Wednesday, April 8, 2020

Getting Through This Together...Apart (or Why Retirees Know How to Handle This Season of Our Lives)

The pandemic we know as the coronavirus, COVID-19, is a worldwide health concern. The effects are far reaching. My prayers are with those who have contracted the virus as well as their families. 

It is a difficult time. For all of us.

Most of us are practicing “social distancing.” For those who live alone it is a time of forced isolation. Isolation, quarantine, or social distancing comes with potential pitfalls and maybe, just maybe, a few benefits.

Stay with me here. This is not my typical post.

Let’s start with a little deliberate self-care. A friend of mine complained to me on the phone that she was fatigued. She couldn’t understand why. “I know I’m getting enough sleep,” she said. “In fact, I’ve been sleeping in now that I don’t have to be anywhere.” It turns out she’s been staying in her pajamas the whole day and napping in the afternoon. (Okay, I’ll admit as a teenager I used to dream of days like that.)

This brings us to the point of deliberate self-care. During this time of isolation follow these steps for good physical and mental health:
·      Establish a routine. Get up and go to bed at regular hours and keep to your schedule.
·      Establish something that occurs weekly to help you remember what day it is…seriously. For example, I “go to church” (online) on Sundays. 
·      Eat right and exercise. Get outside and walk or break out those weights you bought on a whim and put them to work.

And these next two are extremely important:
·      Before you go to bed each evening, list two to three tasks you’d like to complete the following day.
·      When you get up in the morning, get dressed…and don’t forget to put on your shoes. Curiously enough, putting on your shoes is a “step” in the right direction. (Sorry, couldn’t resist the pun.) There really is a psychological benefit to putting your shoes on each morning.

Once I’m up and dressed, I have my breakfast while I read my Bible. I review the list I made the night before and I enter the day with a sense of purpose.

Most of the physical and mental I’ve put into practice for years. It was part of learning to manage retirement.

There is more. Taking care of ourselves physically and mentally is good, but we also need to take care of our emotional and social well being. I’m offering these ideas. Feel free to try one or more as you like:
Easter Egg Hunt 2020

Miss seeing your family and friends?
·      Phone calls are great, but changing to a video chat is more satisfying. You can use an app on your phone or a free computer application such as Zoom to connect with others. My mother, daughters, and I played a shared game on our computers the other night while we used Face Time to chat and talk a little smack while we played. ( My Bible study group meets on Zoom every Tuesday.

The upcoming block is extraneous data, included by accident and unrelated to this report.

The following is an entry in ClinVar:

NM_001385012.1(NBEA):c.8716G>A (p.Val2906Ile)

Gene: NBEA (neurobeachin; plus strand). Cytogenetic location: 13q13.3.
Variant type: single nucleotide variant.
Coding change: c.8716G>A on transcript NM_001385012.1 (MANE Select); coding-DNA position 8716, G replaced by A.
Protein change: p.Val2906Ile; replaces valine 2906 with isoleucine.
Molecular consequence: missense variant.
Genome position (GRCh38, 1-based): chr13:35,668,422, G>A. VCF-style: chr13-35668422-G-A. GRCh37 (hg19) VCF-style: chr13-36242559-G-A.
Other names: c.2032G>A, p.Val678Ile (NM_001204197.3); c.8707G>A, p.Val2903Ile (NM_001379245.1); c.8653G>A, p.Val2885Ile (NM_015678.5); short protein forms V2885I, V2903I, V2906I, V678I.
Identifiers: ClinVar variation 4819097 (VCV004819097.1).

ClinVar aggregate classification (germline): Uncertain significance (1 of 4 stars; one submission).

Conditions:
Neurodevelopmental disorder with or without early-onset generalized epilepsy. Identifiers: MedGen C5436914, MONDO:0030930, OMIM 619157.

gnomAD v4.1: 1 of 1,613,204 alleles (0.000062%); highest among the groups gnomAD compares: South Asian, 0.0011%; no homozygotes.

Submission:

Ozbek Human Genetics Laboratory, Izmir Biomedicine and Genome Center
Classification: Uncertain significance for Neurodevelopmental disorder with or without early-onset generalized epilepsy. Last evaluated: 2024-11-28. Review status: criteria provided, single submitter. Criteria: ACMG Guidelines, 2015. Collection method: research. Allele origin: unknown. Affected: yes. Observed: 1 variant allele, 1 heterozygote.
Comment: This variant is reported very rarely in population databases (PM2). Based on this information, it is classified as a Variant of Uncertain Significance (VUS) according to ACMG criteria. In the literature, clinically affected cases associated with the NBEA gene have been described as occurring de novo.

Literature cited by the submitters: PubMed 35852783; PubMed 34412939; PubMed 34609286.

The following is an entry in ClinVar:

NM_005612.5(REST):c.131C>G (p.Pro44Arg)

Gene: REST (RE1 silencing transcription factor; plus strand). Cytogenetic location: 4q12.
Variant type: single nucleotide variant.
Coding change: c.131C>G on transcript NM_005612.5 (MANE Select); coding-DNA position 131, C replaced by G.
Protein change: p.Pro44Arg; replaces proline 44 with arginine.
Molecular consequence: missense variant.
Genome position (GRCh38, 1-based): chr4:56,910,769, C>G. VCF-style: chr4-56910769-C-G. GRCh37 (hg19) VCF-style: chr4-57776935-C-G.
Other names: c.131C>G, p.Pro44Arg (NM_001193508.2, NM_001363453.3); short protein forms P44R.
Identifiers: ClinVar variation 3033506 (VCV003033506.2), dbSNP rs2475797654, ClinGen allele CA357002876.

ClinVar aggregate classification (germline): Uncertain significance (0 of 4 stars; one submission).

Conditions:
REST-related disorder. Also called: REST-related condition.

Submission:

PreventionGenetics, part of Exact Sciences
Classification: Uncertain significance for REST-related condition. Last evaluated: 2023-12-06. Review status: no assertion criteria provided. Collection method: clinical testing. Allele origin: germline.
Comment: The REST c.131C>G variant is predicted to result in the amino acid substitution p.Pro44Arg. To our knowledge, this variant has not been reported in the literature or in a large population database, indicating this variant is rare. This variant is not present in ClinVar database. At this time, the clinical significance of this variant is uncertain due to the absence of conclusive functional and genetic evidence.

·      If that’s too techie for you then try sitting down and writing a letter or card to someone. Trust me, the recipient will be thrilled. I received a letter from my grandson. That was one trip to the mailbox I will cherish. And I have the letter to relive the moment.
·      Need some “real live” face-to-face time? Get creative. This past week I attended a “block party” in my neighborhood. It was “Bring your own beverage, bring your own chair, stay in your own space.” Everyone attending had a designated area on the driveway with sidewalk chalk to write our names on our space. 

And this week, my daughter and son-in-law brought their girls over to my house for an Easter egg hunt. Kendall hid eggs in my back yard then my granddaughters hunted them. I watched from my balcony and cheered them on.  What fun!

·      Of course social media helps, but too much internet like too much television will leave you drained.

The Start of my Barn Painting
Finally, you may consider engaging in a hobby or interest: get those photos in albums or write your memoir. Draw a picture or practice the piano sitting in the corner. It's that big piece of furniture you haven't touched in years. 

Time can be a gift. One we often toss about loosely or waste altogether.

All eight of my grandchildren seem to be thriving. They are enjoying the extended family time. Perhaps one day when they are moms and dads themselves, they’ll look back and say, “Remember that time when school was closed and we had so much fun with our parents. I want that for my family.”

What are you doing during this time of social distancing?

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